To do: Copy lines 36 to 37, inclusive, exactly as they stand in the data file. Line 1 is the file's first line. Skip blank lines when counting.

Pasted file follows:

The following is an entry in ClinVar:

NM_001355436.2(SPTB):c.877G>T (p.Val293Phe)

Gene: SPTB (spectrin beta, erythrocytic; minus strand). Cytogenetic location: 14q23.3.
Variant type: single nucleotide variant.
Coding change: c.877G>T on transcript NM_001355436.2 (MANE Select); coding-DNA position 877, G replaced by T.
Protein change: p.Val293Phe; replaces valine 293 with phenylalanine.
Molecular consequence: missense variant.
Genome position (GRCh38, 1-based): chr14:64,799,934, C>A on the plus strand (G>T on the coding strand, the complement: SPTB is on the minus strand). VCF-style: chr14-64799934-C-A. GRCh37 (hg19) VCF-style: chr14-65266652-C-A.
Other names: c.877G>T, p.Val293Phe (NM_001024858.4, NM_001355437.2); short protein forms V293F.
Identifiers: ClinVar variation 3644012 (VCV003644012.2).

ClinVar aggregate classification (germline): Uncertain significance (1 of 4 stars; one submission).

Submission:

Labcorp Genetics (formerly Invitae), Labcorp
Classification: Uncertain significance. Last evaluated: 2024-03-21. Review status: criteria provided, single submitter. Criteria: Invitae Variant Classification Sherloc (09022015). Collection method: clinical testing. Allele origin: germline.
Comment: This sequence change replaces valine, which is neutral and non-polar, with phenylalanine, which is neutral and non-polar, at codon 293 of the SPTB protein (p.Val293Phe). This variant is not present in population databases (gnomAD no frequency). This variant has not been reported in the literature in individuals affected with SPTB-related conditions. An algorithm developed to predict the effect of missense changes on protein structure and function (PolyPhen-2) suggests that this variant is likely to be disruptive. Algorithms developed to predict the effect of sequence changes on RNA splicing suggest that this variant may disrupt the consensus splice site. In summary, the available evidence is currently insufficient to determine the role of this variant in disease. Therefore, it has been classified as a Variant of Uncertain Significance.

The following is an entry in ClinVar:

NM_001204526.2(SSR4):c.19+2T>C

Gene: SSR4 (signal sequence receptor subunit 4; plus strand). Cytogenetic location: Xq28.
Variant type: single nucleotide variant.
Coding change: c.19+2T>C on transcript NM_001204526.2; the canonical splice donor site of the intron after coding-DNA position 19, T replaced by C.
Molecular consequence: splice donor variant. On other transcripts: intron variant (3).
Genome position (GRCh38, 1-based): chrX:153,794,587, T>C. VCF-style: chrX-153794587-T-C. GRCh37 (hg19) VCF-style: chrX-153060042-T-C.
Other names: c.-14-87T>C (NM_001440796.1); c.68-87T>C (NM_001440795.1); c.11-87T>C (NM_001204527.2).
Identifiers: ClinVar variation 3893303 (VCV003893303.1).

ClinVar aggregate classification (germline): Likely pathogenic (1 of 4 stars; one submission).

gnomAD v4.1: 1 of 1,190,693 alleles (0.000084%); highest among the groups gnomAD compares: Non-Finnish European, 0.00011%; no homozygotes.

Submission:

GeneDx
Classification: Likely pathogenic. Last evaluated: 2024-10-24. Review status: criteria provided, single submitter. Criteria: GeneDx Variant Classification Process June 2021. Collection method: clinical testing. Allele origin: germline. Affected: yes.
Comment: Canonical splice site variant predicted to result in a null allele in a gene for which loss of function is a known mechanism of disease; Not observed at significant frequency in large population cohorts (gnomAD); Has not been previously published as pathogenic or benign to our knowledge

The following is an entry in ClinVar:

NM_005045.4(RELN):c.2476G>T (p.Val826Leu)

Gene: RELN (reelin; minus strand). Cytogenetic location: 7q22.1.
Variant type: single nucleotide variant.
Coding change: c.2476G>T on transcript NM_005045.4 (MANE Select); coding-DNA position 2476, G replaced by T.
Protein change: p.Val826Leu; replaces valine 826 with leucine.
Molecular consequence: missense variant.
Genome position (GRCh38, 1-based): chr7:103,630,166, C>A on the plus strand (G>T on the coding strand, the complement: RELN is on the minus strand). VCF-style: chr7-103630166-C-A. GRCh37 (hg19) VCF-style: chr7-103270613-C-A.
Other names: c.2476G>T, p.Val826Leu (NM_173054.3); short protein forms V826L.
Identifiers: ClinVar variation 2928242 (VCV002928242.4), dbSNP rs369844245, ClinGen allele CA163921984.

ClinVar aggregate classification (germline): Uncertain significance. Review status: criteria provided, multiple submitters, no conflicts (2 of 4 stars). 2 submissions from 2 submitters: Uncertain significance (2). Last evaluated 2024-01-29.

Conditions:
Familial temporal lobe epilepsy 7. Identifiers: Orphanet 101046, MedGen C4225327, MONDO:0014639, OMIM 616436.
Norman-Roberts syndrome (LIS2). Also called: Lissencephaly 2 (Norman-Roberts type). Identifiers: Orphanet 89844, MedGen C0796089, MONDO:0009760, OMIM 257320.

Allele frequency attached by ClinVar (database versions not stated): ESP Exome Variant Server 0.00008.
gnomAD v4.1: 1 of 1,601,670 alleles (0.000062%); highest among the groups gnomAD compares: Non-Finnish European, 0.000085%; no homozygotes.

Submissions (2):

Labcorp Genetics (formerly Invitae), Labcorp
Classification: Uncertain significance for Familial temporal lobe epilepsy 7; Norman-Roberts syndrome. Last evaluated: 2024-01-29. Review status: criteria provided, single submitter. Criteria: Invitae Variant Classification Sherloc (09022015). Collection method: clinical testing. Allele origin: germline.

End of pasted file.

Protein change: p.Val826Leu; replaces valine 826 with leucine.
Molecular consequence: missense variant.